How can I select rows in reverse order (DB MySQL)?

For example,
 I have a table with 12 rows (fields: id,location), I want select -4th row before a row with id = 6,
 i.e. wanted row will have id = 'not necessarily 2',
  but there is condition - where table.location='some_location'.

What should the content of request to mysql be like?

Editted at 30 minut later.
Here is solution! Some example, I checked drodil's suggestion so:

mysql> select * from subscrs where id < 100000 order by id desc limit 4;
| uid   | subscr | event     | id    |
|  5307 |   5123 | feed_news | 99999 |
| 25985 |   5211 | feed_news | 99998 |
| 15123 |    130 | feed_news | 99997 |
| 28368 |  19497 | feed_news | 99996 |
4 rows in set (0.00 sec)

Drodil, thank you!

  • 3
    I'm not sure what you are trying to achieve by selecting a row with an ID 4 below the ID that was supplied. Please provide some more details because I think it is likely that there is a better suited solution to your problem. – aaroncatlin Mar 6 '12 at 11:09
  • 1
    Can you clarify your question, perhaps by including some sample data and how you want it to be ordered? At the moment, I don't understand what you want to do. – user359040 Mar 6 '12 at 11:10
  • 1
    What happens if your id is auto incrementing and someone has removed the row id 2 in your case, what should it do then? What happens if the provided id is 2, so that four rows prior would have id -1 (not existing)? – Christofer Eliasson Mar 6 '12 at 11:13
  • I need 'reverse order of search'. – Yura Borisenko Mar 6 '12 at 11:28
  • there is no order of search in SQL - can you show us some exaple data, what is the input and what is the desired output of the SQL please? – Aprillion Mar 6 '12 at 11:32

Or you could do it without caring the deleted results, just get the fourth before the given id (6) by:


The 4th row before a given row, or the 4th ID before a given ID? There may be IDs missing due to deleted records (ie.. IDs 101, 102, 104, 105, 111, ...)... If you just want an ID 4 less than some other ID for whatever reason (I would agree more info should be given here, as there's likely a better solution!) then you can simply do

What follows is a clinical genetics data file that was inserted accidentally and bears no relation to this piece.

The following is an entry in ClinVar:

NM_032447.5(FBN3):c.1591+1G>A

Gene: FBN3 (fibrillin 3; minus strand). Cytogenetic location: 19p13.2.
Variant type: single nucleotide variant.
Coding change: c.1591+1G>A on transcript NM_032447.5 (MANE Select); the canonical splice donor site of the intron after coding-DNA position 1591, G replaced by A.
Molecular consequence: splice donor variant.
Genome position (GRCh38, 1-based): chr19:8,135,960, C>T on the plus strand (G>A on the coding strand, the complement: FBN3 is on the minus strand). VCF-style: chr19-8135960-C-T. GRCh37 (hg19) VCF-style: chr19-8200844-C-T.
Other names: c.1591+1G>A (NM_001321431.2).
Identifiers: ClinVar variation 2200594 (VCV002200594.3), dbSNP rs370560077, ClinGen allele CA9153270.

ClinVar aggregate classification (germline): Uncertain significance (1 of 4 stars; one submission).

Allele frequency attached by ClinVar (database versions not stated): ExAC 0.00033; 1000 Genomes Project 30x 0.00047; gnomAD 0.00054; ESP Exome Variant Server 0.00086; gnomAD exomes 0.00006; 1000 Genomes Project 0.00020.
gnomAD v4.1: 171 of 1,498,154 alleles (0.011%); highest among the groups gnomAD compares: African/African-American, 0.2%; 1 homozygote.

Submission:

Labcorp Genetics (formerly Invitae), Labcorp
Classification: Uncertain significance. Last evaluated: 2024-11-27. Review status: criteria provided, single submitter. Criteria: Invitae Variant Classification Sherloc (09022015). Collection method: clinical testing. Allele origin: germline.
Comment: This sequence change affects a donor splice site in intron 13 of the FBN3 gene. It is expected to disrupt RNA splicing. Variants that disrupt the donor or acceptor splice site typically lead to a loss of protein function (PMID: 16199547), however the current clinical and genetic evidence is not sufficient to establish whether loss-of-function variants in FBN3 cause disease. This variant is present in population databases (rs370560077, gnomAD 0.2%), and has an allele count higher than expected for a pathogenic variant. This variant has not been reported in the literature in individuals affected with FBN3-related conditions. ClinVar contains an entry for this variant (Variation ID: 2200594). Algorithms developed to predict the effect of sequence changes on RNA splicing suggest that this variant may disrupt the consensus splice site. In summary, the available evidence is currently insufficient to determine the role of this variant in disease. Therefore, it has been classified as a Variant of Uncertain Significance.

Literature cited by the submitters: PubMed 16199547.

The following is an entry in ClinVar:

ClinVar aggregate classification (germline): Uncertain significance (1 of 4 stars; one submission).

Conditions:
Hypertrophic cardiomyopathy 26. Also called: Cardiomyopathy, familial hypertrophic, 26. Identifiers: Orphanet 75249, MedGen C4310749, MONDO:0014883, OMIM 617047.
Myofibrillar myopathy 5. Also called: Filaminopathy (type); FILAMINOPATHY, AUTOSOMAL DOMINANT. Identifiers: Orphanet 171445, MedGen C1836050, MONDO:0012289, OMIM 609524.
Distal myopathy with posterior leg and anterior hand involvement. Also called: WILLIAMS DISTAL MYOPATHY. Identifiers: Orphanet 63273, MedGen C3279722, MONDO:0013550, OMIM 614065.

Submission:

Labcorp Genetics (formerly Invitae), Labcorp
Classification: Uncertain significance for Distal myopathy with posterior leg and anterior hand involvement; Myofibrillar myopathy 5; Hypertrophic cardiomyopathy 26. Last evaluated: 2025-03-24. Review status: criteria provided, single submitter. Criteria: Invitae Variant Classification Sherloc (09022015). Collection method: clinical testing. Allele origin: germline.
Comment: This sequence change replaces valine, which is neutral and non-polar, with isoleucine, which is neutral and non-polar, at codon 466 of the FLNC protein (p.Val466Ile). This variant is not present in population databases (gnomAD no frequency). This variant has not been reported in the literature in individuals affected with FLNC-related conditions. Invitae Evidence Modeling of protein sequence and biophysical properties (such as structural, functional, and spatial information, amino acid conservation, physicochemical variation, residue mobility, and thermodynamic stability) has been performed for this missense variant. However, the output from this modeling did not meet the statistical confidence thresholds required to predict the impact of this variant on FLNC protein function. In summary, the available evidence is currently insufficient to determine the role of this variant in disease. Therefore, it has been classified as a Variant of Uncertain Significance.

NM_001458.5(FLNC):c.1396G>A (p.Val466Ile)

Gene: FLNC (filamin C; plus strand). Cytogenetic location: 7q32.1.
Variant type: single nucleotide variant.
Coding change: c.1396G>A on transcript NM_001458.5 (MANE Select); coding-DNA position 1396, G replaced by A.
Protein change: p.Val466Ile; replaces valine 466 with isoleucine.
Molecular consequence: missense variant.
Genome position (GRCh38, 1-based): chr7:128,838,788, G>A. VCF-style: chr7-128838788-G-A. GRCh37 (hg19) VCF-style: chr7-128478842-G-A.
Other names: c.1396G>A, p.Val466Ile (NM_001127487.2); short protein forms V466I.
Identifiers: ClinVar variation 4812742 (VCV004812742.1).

You can expand on that if you want the ID 4 less than the ID of the row containing a specific location with

SELECT * FROM SomeTable WHERE ID = (SELECT ID FROM SomeTable WHERE Location='Germany')-4

But again, please share some sample data and what you're trying to achieve/why you're planning to do it this way - this isn't a logical solution. If ID 2 had been deleted, or if your Location field does not contain unique data - then this will break. There must be a better design for what you're trying to do, but you need to provide more details for that.

  • I posted a similar answer at first, but then removed it again becuase this would break in several cases. See my comment to the question. – Christofer Eliasson Mar 6 '12 at 11:14
  • Yeah, I certainly agree - the user needs to have tight control over the DB for this to work, and even then it's a completely terrible way of doing/approaching things. But so far as I can understand the question with what's provided this seems to be what he's asking for. – maxx233 Mar 6 '12 at 11:22
  • sorry, I didn't fully explained! See edited question above! – Yura Borisenko Mar 6 '12 at 11:23
  • I expanded the answer a bit. This will "work" so to speak, but what you're asking for is a bad way of approaching things. Would love to help more, but need more info. – maxx233 Mar 6 '12 at 11:49
  • maxx233. I have found the solution (by man, named drodil). Drodil, thank you! – Yura Borisenko Mar 6 '12 at 11:57

if my mindreading is still working, you probably need something like this:

select t1.location, t2.location
from mytable t1
join mytable t2 on t2.id = t1.id - 4
where t1.location = 'some_location'

Please add ORDER BY id DESC in last of your query to fetch the data from last to first.


For assenting order you can simply add ORDER BY id ASC.

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